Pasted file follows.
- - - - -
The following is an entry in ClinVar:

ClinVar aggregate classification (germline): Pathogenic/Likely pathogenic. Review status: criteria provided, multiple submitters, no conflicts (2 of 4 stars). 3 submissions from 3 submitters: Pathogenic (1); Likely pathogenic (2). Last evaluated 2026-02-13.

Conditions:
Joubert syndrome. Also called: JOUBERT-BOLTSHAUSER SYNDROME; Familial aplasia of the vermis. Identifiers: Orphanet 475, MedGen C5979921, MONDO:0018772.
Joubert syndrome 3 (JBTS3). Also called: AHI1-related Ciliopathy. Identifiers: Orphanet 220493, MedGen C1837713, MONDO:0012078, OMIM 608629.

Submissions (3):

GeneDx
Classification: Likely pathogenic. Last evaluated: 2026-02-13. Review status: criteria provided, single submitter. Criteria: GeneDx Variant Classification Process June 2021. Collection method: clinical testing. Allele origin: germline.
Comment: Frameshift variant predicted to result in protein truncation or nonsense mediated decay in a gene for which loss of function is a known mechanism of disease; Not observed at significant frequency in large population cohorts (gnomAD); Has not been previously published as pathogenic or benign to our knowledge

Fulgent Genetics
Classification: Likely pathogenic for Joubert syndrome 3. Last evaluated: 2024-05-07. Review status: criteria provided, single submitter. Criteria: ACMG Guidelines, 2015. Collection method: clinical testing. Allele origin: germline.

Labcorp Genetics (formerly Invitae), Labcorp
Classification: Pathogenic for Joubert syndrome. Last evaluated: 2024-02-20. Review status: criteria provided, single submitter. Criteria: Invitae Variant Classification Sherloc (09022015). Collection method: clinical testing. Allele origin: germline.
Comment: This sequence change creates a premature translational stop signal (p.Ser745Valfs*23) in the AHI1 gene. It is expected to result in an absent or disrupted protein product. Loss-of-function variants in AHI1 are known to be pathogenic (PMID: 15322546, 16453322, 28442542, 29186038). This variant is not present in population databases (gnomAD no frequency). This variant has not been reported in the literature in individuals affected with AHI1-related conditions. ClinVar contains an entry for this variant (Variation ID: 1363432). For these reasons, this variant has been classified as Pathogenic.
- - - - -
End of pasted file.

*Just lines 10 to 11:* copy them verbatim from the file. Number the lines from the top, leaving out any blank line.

Fulgent Genetics
Classification: Likely pathogenic for Joubert syndrome 3. Last evaluated: 2024-05-07. Review status: criteria provided, single submitter. Criteria: ACMG Guidelines, 2015. Collection method: clinical testing. Allele origin: germline.